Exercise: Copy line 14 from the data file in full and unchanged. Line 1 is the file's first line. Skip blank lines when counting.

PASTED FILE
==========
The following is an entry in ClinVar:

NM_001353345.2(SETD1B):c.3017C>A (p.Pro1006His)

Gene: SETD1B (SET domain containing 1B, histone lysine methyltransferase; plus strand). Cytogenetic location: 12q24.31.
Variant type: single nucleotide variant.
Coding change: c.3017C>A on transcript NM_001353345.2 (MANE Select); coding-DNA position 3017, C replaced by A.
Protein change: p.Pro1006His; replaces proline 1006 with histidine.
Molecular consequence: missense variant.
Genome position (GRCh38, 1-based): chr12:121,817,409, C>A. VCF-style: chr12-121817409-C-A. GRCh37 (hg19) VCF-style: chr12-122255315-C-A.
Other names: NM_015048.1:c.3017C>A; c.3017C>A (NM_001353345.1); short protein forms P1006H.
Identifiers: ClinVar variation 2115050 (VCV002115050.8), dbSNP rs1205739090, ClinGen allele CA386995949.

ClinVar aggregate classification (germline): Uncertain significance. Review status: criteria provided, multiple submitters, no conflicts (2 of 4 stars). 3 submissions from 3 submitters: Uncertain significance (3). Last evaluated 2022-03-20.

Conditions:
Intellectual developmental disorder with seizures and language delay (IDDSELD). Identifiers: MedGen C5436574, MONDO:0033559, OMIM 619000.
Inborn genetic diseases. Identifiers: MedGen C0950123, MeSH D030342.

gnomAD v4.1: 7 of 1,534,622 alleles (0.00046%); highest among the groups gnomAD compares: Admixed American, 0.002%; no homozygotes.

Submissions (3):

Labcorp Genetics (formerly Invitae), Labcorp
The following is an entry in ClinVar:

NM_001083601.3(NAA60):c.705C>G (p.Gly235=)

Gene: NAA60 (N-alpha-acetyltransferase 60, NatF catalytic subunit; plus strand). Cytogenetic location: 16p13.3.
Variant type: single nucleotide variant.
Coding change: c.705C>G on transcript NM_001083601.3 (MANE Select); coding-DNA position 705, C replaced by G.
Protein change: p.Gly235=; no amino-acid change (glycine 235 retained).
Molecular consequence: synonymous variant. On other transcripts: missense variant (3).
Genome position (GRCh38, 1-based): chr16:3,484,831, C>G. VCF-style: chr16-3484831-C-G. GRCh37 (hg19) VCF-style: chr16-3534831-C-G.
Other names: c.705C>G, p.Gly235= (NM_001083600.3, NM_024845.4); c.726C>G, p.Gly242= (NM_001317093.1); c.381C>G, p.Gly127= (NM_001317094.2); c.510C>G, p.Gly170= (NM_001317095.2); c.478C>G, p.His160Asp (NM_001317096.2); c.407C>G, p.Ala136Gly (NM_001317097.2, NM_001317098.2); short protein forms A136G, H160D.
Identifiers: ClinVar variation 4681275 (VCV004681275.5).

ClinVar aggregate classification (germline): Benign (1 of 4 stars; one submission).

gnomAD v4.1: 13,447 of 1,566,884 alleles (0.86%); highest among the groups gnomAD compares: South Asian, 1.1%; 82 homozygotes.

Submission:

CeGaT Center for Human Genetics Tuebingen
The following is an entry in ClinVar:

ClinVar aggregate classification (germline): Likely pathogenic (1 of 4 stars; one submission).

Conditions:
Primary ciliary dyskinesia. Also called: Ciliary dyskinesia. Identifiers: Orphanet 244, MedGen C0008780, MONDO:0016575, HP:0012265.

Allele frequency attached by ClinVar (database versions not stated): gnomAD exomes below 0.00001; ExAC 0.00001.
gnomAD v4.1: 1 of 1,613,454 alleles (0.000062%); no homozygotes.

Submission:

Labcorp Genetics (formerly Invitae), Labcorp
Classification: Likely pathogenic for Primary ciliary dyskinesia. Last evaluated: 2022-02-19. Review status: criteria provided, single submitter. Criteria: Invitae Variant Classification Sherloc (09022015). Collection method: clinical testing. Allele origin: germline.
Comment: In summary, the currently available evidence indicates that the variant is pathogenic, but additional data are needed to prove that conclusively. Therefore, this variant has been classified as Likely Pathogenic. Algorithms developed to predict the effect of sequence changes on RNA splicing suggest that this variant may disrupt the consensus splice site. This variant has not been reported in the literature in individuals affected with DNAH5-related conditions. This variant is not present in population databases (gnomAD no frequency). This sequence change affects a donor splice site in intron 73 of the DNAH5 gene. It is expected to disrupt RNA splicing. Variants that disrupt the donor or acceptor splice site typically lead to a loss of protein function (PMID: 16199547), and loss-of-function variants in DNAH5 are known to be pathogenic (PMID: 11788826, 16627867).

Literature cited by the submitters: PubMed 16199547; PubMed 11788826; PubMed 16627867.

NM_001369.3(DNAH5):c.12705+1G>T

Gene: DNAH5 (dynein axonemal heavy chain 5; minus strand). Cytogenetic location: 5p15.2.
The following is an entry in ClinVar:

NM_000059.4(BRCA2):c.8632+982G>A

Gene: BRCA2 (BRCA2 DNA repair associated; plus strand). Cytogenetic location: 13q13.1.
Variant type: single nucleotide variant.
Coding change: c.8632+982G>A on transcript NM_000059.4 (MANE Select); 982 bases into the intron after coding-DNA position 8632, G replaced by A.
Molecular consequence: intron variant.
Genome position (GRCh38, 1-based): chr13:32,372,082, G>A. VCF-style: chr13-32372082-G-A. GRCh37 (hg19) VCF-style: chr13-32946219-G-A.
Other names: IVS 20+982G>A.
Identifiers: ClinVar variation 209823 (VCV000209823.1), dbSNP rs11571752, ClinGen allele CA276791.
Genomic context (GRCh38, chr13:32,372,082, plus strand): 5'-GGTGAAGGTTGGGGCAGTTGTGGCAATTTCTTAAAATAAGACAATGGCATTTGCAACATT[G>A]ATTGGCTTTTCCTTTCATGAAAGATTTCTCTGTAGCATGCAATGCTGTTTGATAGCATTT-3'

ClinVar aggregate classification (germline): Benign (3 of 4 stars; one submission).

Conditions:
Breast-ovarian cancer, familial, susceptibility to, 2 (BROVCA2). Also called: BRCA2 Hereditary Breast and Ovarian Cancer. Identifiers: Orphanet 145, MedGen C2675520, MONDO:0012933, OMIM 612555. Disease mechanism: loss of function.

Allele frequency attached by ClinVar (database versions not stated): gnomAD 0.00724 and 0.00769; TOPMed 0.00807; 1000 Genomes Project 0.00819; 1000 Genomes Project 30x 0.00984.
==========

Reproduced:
Inborn genetic diseases. Identifiers: MedGen C0950123, MeSH D030342.